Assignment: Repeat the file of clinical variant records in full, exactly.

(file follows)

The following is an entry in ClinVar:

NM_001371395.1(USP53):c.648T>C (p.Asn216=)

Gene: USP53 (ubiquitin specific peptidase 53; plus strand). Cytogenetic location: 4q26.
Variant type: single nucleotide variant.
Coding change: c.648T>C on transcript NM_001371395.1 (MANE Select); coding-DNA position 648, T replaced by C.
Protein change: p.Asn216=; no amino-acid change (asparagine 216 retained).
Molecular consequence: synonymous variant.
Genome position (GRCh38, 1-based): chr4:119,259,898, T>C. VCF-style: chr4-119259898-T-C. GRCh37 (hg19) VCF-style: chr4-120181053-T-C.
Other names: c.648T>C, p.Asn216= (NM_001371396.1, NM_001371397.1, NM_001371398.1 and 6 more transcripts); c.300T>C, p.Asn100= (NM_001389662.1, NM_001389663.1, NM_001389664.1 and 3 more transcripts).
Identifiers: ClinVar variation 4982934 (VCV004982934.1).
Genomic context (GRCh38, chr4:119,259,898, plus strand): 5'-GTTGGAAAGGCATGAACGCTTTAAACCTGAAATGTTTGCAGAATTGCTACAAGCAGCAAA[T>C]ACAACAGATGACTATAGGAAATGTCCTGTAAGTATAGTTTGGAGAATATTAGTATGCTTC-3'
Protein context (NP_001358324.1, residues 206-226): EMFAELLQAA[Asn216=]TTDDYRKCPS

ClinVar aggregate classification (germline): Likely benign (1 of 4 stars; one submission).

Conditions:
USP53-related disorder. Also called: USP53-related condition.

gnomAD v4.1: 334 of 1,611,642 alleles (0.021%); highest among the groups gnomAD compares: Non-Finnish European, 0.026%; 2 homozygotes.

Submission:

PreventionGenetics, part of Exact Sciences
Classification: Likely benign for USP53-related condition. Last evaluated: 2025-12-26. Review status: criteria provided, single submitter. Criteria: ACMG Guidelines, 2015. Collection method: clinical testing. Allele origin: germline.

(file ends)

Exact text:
The following is an entry in ClinVar:

NM_001371395.1(USP53):c.648T>C (p.Asn216=)

Gene: USP53 (ubiquitin specific peptidase 53; plus strand). Cytogenetic location: 4q26.
Variant type: single nucleotide variant.
Coding change: c.648T>C on transcript NM_001371395.1 (MANE Select); coding-DNA position 648, T replaced by C.
Protein change: p.Asn216=; no amino-acid change (asparagine 216 retained).
Molecular consequence: synonymous variant.
Genome position (GRCh38, 1-based): chr4:119,259,898, T>C. VCF-style: chr4-119259898-T-C. GRCh37 (hg19) VCF-style: chr4-120181053-T-C.
Other names: c.648T>C, p.Asn216= (NM_001371396.1, NM_001371397.1, NM_001371398.1 and 6 more transcripts); c.300T>C, p.Asn100= (NM_001389662.1, NM_001389663.1, NM_001389664.1 and 3 more transcripts).
Identifiers: ClinVar variation 4982934 (VCV004982934.1).
Genomic context (GRCh38, chr4:119,259,898, plus strand): 5'-GTTGGAAAGGCATGAACGCTTTAAACCTGAAATGTTTGCAGAATTGCTACAAGCAGCAAA[T>C]ACAACAGATGACTATAGGAAATGTCCTGTAAGTATAGTTTGGAGAATATTAGTATGCTTC-3'
Protein context (NP_001358324.1, residues 206-226): EMFAELLQAA[Asn216=]TTDDYRKCPS

ClinVar aggregate classification (germline): Likely benign (1 of 4 stars; one submission).

Conditions:
USP53-related disorder. Also called: USP53-related condition.

gnomAD v4.1: 334 of 1,611,642 alleles (0.021%); highest among the groups gnomAD compares: Non-Finnish European, 0.026%; 2 homozygotes.

Submission:

PreventionGenetics, part of Exact Sciences
Classification: Likely benign for USP53-related condition. Last evaluated: 2025-12-26. Review status: criteria provided, single submitter. Criteria: ACMG Guidelines, 2015. Collection method: clinical testing. Allele origin: germline.